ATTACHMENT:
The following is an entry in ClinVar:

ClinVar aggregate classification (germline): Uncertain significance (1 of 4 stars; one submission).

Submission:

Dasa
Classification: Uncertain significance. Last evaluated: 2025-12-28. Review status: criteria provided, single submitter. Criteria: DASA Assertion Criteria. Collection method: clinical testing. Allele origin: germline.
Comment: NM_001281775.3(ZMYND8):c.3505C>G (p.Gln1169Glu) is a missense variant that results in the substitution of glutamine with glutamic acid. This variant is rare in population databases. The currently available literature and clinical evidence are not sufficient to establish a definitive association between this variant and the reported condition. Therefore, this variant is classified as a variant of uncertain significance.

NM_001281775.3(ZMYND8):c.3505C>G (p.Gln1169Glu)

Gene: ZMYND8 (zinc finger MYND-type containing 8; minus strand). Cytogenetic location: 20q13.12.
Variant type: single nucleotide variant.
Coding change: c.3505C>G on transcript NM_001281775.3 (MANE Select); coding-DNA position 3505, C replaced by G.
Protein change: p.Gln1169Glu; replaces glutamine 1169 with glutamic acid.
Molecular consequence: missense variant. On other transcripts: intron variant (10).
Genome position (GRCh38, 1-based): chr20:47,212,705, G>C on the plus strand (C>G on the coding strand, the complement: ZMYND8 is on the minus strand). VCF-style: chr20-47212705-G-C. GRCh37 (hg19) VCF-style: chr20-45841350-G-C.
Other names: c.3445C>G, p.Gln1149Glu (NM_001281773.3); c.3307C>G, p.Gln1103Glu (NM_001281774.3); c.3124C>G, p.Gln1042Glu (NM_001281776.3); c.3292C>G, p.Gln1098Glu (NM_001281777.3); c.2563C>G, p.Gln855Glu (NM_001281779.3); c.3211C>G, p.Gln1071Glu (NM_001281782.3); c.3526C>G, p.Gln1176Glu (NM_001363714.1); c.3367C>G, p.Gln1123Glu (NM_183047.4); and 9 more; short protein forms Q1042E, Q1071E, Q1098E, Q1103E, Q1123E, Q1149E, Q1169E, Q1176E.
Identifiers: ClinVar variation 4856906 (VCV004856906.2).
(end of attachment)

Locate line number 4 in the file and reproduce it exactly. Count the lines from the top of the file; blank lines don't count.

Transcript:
Dasa